Commemoration of the Genocide of Hellenes from Pontos
This crime was perpetrated just over 100 years ago against the indigenous people of Pontos who inhabit the area along the southern coastline of the Black Sea. Pontian people date their Hellenism as early as the era of the Kingdom of Pontos 281 BC-61 BC.
As of April 1916 begin the mass deportations of the people from their ancestral homelands, the burning of their churches, schools and buildings. The violence intensifies all the way into 1917 with them being murdered, tortured and raped. Death marches lead them to the interior of Turkey where certain death awaits those who may have survived.
Current estimates by historians place the number of Pontians who died exceeding 353,000. Approximately 26,000 Pontians were deported from their homeland. With the end of WW1 in October 1918, ethnic cleansing practices were halted and some Pontian people were able to return home. However, this did not mean that that Turkey relaxed its tyranny directed to the Pontian people. Sure enough, by May 1922 close to 10,000 Pontian survivors, with over 4000 of them being women and children, were gathered and lead again on a Death March southward. Abruptly, in June 1922, orders came to stop the deportations of Pontian people. Many Pontian people finding themselves near Syria settled on the other side of the Turkish border, while others sought refuge in neighbouring Georgia or Thrace-Greece.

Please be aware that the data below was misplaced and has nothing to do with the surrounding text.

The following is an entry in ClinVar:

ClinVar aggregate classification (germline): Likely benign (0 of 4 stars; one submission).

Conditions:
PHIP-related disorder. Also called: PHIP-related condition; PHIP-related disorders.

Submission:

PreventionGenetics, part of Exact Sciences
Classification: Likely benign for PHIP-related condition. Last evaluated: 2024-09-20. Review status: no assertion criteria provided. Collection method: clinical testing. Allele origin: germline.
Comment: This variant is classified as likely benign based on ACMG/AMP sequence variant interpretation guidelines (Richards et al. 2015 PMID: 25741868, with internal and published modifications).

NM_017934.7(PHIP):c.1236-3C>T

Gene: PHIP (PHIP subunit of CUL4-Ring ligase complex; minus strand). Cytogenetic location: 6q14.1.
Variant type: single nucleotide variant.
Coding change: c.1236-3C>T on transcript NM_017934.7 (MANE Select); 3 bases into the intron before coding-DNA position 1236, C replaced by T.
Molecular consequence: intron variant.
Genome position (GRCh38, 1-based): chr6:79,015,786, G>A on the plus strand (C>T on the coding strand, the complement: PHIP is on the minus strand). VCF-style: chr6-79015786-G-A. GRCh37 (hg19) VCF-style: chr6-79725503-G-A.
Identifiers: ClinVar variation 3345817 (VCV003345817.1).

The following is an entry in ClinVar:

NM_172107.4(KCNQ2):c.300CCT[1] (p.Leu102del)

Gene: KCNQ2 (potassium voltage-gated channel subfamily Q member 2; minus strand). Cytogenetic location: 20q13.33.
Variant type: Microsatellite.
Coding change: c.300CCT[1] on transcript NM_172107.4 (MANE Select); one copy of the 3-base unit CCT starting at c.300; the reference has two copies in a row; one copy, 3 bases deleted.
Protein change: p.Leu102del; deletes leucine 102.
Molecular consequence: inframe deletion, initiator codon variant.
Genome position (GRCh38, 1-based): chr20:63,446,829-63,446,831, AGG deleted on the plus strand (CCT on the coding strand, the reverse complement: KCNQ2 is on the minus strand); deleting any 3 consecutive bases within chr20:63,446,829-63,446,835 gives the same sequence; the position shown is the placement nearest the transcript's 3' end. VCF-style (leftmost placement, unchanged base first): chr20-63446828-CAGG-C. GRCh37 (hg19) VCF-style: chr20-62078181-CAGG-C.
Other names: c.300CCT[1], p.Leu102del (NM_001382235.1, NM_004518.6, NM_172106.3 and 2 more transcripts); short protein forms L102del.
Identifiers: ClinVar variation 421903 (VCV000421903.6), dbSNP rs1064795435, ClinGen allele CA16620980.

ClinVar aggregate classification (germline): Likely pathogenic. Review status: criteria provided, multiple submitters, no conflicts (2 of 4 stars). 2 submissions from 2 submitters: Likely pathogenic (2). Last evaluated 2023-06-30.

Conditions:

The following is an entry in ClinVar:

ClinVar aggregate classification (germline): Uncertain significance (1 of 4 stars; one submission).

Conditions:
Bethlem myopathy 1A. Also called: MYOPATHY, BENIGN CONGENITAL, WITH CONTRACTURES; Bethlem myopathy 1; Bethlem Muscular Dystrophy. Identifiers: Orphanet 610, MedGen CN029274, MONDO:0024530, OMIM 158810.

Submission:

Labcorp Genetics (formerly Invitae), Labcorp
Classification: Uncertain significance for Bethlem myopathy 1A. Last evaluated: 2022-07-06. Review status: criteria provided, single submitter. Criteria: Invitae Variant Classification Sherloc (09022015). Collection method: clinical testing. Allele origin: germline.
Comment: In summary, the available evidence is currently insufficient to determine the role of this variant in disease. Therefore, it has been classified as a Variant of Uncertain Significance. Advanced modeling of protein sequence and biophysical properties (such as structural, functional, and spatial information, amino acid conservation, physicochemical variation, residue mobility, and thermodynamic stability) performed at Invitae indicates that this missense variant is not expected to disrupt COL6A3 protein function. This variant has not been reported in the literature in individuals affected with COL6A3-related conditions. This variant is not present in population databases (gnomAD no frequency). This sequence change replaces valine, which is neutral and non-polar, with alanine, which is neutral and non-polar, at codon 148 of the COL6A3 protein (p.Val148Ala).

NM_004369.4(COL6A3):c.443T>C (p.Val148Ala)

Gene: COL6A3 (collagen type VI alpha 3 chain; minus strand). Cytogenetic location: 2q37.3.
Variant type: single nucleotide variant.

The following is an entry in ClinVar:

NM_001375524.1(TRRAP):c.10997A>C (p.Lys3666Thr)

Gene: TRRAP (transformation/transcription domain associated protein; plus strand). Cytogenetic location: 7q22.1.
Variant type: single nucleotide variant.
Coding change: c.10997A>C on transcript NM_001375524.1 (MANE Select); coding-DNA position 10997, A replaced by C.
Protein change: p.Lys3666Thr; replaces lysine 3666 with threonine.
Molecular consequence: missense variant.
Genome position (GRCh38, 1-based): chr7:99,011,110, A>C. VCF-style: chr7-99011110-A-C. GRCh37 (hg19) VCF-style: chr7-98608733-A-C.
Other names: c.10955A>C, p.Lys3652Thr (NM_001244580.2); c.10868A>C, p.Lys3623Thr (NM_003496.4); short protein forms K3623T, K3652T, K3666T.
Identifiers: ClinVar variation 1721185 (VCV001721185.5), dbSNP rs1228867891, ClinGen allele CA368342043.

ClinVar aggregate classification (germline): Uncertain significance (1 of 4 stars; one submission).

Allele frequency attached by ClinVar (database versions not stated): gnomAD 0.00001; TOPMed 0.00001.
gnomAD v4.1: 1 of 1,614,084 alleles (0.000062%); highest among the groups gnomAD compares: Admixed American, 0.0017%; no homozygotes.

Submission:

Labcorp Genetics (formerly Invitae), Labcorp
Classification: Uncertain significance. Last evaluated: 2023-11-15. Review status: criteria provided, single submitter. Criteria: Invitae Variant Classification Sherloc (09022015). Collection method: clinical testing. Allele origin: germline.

Turkey founded its state on October 29th, 1923 on the blood and souls of innocent people who were eradicated from their ancestral homelands. Approximately, 400,000 were part of the population exchange stipulations in the 1923 Treaty of Lausanne. This Genocidal Act perpetrated against the Pontian people is commemorated on May 19th of every year.
The Hellenic Genocide was perpetrated by the Ottoman Turks against other Greeks across western Turkey, as well to Armenians and other minorities.
- May 19 is in remembrance of the Pontian Greek Genocide.
- In 1998, the Greek Parliament voted unanimously to declare September 14 as the “National Day of Remembrance of the Genocide of the Greeks of Asia Minor and Eastern Thrace by the Turkish State”.
- Recently, U.S. has officially acknowledged the Armenian Genocide. The approved bill is declaring that the killing of 1.5 million Armenians by the Ottoman Turks was, in fact, a genocide.
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